Genre: Industrial| Label: Earache Records
Location: Birmingham, England | Listen: Bandcamp
In 2009, seminal industrial metal act Godflesh reformed and started playing live shows again. It took five years before the band put out new material, and eager fans were rewarded with both an EP and LP in 2014. Although I quite enjoyed the “Decline & Fall” EP, I felt that “A World Lit Only By Fire” didn’t really break any new ground, but it did deliver a pretty straightforward Godflesh experience. A few years later, Godflesh released another album, and this time, they struck gold. “Post Self,” the band’s 8th full length, is one of their strongest albums, and it manages to do so with conviction.
The album’s title track opens up innocently enough. The classic Godflesh sound is intact, as it pounds ahead with a drum machine beat and a simple, yet heavy riff. The song, however, juxtaposes this against some more more relaxed, yet dissonant sounding sound scapes between the classic Godflesh sound. Although this might sound pretty jarring, and it is to a point, it doesn’t feel out of place. Broadrick and Green have a way of weaving around these parts that make it pretty cohesive. The old school sounding Godflesh sound is preserved pretty well, but not near as raw, as one would expect with the years of experience behind the band. “Parasite” and “No Body” both deliver some groovy hooks that will remind fans of albums like “Selfless.”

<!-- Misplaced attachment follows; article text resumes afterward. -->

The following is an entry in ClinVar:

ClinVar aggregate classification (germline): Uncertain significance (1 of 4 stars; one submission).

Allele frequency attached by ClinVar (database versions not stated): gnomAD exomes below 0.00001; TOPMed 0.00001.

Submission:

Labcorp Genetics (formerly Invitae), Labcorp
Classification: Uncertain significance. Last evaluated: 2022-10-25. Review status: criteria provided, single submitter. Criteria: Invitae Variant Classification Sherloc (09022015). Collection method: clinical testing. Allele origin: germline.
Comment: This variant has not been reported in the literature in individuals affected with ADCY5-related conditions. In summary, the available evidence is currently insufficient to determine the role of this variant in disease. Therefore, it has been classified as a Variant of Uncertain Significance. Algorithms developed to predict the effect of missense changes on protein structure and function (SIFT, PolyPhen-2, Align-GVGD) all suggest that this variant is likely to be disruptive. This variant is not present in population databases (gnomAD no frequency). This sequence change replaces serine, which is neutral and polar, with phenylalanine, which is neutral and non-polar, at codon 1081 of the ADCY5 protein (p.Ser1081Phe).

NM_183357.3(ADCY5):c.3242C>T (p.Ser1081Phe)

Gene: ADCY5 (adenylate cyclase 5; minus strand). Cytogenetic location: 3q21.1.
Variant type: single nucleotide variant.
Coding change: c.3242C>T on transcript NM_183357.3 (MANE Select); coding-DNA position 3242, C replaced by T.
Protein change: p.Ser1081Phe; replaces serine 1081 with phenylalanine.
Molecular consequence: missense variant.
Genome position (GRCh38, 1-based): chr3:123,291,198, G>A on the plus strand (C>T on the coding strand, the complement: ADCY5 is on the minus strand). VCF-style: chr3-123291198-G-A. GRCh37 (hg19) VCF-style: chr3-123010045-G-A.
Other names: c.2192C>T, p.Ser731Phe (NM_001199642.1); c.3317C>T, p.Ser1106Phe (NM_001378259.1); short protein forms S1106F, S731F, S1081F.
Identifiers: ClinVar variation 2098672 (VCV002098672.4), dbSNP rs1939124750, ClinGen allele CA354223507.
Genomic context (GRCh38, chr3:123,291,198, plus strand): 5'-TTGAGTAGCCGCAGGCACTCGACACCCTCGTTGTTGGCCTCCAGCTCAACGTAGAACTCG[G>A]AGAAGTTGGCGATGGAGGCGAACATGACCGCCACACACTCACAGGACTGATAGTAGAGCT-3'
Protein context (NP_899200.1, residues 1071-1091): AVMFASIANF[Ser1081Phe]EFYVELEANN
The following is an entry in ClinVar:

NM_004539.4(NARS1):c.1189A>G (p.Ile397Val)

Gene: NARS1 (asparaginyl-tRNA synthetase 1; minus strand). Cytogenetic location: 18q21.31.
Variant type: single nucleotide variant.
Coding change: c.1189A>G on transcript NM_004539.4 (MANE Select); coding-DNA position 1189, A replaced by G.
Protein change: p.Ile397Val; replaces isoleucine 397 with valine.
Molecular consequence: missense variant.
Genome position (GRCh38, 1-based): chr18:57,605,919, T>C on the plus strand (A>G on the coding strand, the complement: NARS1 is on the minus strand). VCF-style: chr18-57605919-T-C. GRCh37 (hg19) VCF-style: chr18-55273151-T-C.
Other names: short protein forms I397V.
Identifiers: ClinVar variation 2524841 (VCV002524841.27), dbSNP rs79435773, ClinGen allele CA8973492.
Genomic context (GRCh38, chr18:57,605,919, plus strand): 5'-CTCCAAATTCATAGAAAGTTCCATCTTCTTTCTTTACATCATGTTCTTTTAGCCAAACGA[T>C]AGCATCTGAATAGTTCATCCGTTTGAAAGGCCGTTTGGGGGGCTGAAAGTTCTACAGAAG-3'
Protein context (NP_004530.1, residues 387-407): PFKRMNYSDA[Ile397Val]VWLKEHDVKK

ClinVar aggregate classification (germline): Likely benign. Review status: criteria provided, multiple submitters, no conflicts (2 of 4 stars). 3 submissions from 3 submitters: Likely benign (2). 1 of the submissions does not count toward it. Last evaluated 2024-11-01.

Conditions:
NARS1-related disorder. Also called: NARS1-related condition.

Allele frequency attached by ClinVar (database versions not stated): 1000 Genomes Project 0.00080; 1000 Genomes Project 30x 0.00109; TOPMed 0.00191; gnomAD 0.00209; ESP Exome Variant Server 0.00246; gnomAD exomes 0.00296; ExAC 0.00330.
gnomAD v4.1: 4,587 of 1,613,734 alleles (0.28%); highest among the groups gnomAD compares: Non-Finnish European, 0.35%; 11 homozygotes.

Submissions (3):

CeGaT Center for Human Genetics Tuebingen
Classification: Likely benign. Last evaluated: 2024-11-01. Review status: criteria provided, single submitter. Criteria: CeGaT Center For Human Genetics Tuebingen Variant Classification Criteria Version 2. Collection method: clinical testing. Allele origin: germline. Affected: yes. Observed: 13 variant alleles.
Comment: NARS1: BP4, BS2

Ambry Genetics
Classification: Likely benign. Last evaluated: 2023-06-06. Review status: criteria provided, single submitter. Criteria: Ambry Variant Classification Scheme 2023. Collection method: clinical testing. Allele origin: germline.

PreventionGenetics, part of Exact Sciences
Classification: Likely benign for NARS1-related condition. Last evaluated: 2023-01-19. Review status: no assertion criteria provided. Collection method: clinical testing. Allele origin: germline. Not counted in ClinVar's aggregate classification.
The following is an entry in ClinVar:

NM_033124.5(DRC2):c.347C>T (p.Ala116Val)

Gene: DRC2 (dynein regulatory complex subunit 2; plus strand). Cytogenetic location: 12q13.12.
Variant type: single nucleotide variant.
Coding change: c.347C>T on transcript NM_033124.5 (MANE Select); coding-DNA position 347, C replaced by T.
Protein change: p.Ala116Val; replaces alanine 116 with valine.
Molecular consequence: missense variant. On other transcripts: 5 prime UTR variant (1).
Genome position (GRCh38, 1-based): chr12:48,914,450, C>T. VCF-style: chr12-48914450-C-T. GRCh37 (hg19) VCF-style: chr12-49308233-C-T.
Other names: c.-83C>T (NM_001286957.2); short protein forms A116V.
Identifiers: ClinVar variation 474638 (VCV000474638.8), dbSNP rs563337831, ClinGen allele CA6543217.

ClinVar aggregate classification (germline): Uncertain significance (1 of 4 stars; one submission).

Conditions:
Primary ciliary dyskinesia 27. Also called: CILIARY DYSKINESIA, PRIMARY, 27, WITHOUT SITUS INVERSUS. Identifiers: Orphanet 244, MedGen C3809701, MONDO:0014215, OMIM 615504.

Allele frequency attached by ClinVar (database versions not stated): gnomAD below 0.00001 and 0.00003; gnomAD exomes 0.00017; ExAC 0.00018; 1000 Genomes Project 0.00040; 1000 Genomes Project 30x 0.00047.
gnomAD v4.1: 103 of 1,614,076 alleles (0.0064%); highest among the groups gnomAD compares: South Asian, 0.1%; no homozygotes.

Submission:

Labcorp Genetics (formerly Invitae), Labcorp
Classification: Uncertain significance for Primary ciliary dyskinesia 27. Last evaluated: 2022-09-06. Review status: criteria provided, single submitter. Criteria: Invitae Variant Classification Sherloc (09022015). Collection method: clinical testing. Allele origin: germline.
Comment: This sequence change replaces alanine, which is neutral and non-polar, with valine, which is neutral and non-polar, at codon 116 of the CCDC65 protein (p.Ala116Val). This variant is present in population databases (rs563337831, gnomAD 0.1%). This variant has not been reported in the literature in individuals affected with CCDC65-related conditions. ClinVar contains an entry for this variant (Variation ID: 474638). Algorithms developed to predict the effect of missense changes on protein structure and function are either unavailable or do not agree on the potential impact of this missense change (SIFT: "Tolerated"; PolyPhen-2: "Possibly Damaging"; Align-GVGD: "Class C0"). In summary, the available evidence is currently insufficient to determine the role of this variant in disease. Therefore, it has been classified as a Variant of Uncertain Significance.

When this album dropped, there was talk about more experimental electronic parts making appearances on it, and I couldn’t help but anticipate that it’d be in the vein of “Us and Them.” While there are electronic elements showing up on this record, they do not sound like late 90’s EDM like that of the aforementioned record. Instead, we’re treated to a more modern sound, likened to a lot of the darkwave/synthwave that has made a comeback over the last decade. We see some hints of these more ethereal and laid back sounds with “Mirror of Finite Light,” which although still clearly driven by an industrial beat, it breaks up the more monolithic sounding parts earlier in the record. Meanwhile, tracks like “Be God” and the “Cyclic End” really push into more spaced out atmosphere, with the latter being very reminiscent of a Jesu song.
The album continues to be a little more on the ethereal side in the middle, but picks up again for the most part with more driving industrial beats for the last few songs. There’s definitely a more pronounced use of synthesizers than previous Godflesh releases, again lending itself to having more of a darkwave feel at times. The ebb and flow of this record is fantastic, and it doesn’t get too monotonous with the different directions it takes.
As far as I’m concerned, this is the best material that Godflesh has put out since reforming. It’s shorter than the previous album, making it less of a chore to digest, but more importantly, it manages to break some new ground for Godflesh without sounding forced. Broadrick has a brilliant mind when it comes to putting sounds together, and it’s amazing he’s still able to find fresh ways to express his signature industrial sound after all these years. Godflesh fans of old and new will certainly find plenty to be pleased with when it comes to “Post Self.”